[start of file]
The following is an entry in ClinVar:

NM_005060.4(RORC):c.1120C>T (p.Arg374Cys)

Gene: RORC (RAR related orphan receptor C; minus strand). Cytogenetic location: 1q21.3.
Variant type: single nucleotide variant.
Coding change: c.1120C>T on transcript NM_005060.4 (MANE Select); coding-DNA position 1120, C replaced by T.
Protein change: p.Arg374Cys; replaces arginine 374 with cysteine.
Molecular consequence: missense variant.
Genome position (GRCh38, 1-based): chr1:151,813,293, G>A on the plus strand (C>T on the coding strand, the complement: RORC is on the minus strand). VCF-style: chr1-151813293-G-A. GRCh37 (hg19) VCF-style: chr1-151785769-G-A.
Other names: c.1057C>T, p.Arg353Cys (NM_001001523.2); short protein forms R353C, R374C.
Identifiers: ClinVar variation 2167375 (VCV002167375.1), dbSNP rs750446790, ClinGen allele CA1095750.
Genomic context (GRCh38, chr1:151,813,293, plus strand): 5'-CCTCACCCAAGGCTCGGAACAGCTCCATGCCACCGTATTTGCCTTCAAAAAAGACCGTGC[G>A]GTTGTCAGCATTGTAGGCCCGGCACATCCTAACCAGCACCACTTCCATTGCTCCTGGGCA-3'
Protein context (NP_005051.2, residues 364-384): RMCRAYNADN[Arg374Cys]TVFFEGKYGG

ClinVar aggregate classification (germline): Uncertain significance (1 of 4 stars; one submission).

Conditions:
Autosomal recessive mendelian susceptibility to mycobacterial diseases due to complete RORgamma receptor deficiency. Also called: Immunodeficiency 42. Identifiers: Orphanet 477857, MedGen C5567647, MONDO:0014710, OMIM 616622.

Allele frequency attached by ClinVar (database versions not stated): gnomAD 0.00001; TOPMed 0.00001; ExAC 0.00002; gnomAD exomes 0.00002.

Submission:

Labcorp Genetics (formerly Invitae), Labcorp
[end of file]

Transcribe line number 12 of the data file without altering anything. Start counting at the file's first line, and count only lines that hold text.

Protein context (NP_005051.2, residues 364-384): RMCRAYNADN[Arg374Cys]TVFFEGKYGG